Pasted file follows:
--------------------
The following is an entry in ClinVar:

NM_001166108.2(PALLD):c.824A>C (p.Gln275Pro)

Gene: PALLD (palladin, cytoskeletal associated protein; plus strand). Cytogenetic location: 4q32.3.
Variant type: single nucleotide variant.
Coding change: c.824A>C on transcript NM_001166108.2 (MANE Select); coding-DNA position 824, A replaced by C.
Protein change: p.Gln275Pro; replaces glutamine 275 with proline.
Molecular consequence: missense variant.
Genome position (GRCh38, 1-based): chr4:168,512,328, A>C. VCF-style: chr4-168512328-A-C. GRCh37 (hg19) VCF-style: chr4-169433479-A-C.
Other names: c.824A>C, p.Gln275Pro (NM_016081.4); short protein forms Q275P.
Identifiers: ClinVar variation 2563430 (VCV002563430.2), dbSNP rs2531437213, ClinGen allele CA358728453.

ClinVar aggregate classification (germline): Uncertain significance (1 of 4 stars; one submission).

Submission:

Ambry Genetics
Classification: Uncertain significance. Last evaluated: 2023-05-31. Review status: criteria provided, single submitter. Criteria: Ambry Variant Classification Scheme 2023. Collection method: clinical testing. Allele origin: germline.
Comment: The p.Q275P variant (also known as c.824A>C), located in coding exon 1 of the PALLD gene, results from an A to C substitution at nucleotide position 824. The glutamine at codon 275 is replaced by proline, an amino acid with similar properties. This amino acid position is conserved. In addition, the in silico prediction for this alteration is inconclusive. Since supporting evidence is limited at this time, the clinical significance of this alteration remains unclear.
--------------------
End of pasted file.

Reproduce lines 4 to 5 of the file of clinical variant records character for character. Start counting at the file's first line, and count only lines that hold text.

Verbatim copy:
Variant type: single nucleotide variant.
Coding change: c.824A>C on transcript NM_001166108.2 (MANE Select); coding-DNA position 824, A replaced by C.